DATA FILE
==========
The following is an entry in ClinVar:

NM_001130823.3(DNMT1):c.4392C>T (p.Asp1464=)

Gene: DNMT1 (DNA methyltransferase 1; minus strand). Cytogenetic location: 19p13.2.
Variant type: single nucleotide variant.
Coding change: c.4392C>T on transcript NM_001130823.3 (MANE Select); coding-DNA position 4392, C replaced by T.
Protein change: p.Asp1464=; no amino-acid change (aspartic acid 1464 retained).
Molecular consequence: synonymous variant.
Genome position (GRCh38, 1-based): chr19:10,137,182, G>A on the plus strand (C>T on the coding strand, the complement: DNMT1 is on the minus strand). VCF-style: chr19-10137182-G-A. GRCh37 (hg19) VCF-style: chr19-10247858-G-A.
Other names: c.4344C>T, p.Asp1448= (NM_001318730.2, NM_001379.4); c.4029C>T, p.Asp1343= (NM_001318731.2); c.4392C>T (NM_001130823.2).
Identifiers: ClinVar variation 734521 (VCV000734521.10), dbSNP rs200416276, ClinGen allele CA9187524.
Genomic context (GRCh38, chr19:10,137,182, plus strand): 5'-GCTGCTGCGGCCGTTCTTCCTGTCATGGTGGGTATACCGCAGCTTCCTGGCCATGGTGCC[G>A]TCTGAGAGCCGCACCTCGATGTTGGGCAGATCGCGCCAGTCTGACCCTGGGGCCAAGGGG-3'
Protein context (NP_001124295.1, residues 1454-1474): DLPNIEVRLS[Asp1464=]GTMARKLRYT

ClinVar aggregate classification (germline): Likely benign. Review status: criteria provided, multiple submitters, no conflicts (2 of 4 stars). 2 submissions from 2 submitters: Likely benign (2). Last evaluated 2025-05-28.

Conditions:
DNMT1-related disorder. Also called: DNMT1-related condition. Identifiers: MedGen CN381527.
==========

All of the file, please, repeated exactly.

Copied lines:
The following is an entry in ClinVar:

NM_001130823.3(DNMT1):c.4392C>T (p.Asp1464=)

Gene: DNMT1 (DNA methyltransferase 1; minus strand). Cytogenetic location: 19p13.2.
Variant type: single nucleotide variant.
Coding change: c.4392C>T on transcript NM_001130823.3 (MANE Select); coding-DNA position 4392, C replaced by T.
Protein change: p.Asp1464=; no amino-acid change (aspartic acid 1464 retained).
Molecular consequence: synonymous variant.
Genome position (GRCh38, 1-based): chr19:10,137,182, G>A on the plus strand (C>T on the coding strand, the complement: DNMT1 is on the minus strand). VCF-style: chr19-10137182-G-A. GRCh37 (hg19) VCF-style: chr19-10247858-G-A.
Other names: c.4344C>T, p.Asp1448= (NM_001318730.2, NM_001379.4); c.4029C>T, p.Asp1343= (NM_001318731.2); c.4392C>T (NM_001130823.2).
Identifiers: ClinVar variation 734521 (VCV000734521.10), dbSNP rs200416276, ClinGen allele CA9187524.
Genomic context (GRCh38, chr19:10,137,182, plus strand): 5'-GCTGCTGCGGCCGTTCTTCCTGTCATGGTGGGTATACCGCAGCTTCCTGGCCATGGTGCC[G>A]TCTGAGAGCCGCACCTCGATGTTGGGCAGATCGCGCCAGTCTGACCCTGGGGCCAAGGGG-3'
Protein context (NP_001124295.1, residues 1454-1474): DLPNIEVRLS[Asp1464=]GTMARKLRYT

ClinVar aggregate classification (germline): Likely benign. Review status: criteria provided, multiple submitters, no conflicts (2 of 4 stars). 2 submissions from 2 submitters: Likely benign (2). Last evaluated 2025-05-28.

Conditions:
DNMT1-related disorder. Also called: DNMT1-related condition. Identifiers: MedGen CN381527.